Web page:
Diesels have held on strongly in high end vehicles (82 percent of sales) and in SUVs, although in the latter they will gradually be replaced by hybrid drives. In 2016, 41 percent of all passenger cars on EU roads were diesels, as against 54 percent with petrol engines. The percentage of diesels is highest in Latvia (69 percent), Luxembourg (66 percent) and France (64 percent). Cars fuelled by petrol hold sway in Greece (95 percent), Cyprus (89 percent) and Hungary (73 percent). Poland has twice as many diesels (58 to 28 percent) and the highest percentage of LPG cars – 13.5 percent. In this category, it overtakes Italy (9.6 percent) and Bulgaria (6.8 percent).
As many as 95 percent of the 15 million cars registered in Europe in 2016 had internal combustion engines powered by petrol or diesel. Only 177,000 were powered by LPG (propane-butane), CNG (natural gas) or E85 (ethanol). There were 90,795 electrical vehicles registered (up 3 percent on the previous year), 112,999 plug-in hybrids (a 17 percent increase) and 303,506 ordinary hybrids (up 29 percent). In total, 690,000 cars with alternative drive (other than internal combustion only) were registered in Europe, or less than 5 percent of the total. This was, however, 6.5 percent more than a year earlier
The market for electric cars in Poland is just getting off the ground. In 2016, 164 were sold; along with plug-in hybrids – 556. The number of standard hybrids is growing much faster - in 2016, 10,000 were registered, and in the first half of 2017 – 8,500. And although 64 people bought a Tesla in 2016 (an increase of more than 300 percent), it can be seen that the change from internal combustion cars to zero emission vehicles in Poland will take at least two to three decades.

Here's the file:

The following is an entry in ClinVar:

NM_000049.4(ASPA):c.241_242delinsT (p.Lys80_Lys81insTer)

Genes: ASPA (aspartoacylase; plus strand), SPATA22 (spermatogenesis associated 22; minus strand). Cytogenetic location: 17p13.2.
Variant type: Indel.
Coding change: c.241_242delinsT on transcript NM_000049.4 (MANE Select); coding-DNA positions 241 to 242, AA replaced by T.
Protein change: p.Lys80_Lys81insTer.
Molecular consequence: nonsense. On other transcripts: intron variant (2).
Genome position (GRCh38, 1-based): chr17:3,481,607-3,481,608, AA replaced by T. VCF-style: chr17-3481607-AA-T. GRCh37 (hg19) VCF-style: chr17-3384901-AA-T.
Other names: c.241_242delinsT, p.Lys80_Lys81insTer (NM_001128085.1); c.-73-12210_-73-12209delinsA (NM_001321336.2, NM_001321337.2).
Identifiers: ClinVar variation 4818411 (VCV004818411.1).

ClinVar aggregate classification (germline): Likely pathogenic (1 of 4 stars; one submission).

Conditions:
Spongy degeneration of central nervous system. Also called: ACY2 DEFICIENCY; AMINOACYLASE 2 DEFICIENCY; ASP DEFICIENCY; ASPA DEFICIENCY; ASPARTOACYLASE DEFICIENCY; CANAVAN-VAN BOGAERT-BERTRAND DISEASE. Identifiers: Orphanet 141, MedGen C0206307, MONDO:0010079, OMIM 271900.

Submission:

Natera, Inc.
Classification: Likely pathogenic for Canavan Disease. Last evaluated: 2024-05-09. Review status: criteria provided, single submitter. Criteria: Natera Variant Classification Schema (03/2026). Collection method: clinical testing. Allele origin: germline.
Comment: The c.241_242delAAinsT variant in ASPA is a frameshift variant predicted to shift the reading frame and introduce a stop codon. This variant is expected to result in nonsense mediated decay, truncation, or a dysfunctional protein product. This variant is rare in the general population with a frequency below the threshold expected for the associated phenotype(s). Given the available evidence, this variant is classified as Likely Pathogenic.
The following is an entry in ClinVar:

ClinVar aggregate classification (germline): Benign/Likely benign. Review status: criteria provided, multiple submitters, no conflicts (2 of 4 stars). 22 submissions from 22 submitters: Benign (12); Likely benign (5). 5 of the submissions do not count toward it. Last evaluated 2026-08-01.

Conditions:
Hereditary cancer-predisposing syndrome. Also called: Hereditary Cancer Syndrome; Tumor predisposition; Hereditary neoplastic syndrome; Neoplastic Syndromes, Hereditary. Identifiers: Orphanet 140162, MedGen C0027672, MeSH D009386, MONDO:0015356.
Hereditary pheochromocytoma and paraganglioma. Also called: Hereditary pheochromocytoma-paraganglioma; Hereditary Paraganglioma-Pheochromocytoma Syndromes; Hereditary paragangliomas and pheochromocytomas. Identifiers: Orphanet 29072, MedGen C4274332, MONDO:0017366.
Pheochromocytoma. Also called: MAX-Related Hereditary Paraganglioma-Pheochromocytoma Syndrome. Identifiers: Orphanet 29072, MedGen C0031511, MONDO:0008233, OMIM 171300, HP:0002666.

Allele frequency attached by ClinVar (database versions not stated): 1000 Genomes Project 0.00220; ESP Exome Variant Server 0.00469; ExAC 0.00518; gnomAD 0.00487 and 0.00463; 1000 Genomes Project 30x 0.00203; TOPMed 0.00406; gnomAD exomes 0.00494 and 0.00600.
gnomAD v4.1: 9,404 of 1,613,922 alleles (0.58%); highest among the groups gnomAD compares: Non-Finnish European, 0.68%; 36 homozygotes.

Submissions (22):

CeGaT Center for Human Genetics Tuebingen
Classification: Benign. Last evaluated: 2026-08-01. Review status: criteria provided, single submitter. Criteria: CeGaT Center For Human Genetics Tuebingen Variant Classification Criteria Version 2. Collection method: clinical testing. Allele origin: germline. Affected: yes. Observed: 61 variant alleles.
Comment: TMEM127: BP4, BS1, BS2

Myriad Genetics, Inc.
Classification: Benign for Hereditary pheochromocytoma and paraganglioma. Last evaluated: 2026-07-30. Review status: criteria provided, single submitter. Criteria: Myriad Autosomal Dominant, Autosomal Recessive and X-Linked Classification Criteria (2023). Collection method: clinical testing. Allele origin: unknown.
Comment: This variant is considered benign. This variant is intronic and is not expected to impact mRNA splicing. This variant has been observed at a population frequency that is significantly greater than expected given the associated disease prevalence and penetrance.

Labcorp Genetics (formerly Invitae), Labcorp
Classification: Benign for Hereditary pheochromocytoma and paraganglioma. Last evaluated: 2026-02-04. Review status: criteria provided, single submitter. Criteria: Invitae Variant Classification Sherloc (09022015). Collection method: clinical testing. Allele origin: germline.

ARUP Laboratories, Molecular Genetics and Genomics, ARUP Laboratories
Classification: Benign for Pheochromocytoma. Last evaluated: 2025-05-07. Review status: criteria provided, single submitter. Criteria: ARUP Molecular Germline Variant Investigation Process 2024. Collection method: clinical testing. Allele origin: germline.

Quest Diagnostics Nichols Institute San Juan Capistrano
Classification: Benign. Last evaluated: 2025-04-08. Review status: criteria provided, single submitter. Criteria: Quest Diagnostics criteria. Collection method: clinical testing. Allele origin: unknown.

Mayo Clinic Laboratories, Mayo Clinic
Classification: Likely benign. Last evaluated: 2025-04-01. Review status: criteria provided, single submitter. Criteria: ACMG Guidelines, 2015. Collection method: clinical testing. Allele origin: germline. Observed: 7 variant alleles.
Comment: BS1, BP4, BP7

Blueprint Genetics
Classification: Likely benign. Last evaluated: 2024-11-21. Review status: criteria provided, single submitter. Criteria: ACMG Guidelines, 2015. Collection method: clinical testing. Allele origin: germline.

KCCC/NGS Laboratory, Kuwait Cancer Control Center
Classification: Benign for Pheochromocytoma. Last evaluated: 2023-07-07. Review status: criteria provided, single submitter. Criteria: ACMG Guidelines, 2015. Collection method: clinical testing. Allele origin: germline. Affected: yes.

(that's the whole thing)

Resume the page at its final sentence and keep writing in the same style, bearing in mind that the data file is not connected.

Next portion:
Four to eight percent per year – this has been the rate of growth in the passenger car market in Europe for the past three years. Among the leaders is Poland with double-digit growth (17 percent last year – 483,200 units). A bigger – 20 percent – increase was registered only in the Netherlands.
The Europeans' favourite make? Volkswagen – 1,696,950 units sold. Favourite model? Golf – this is now its tenth year in top spot. Although in 2017 it saw an 11 percent fall in sales, it maintains a clear lead (25,000 units) over the second-placed model - the Ford Fiesta. The third – just as two years earlier – is the Renault Clio. The fourth, fifth and sixth places are also unchanged. They are taken by Volkswagen Polo, Opel/Vauxhall Corsa and Nissan Qashqai respectively.
The Opel Astra produced in Poland jumped from the 16th in 2015 to the 7th place in 2017 – two years ago it appeared in a completely new version and tempted tens of thousands of new customers. In 2015, the Astra did not figure among the top five best-selling cars in any European country. In 2017, it was there in four: the Netherlands, Finland, Germany and Poland. This is unlike its long-term competitor – the Golf: in 2015 it was in the top five in as many as 11 countries, and in five of them in top position. Today it is the leader in three countries: Austria, Germany and Norway. In contrast, in Denmark, Spain, the Netherlands, Finland and Latvia, the Golf has dropped out of the top five market bestsellers.
Norway is the only country in the world where the best-selling vehicles are electric cars: BMW i3 is in second place (held by the Tesla Model S two years ago) and Nissan Leaf - in the fourth position.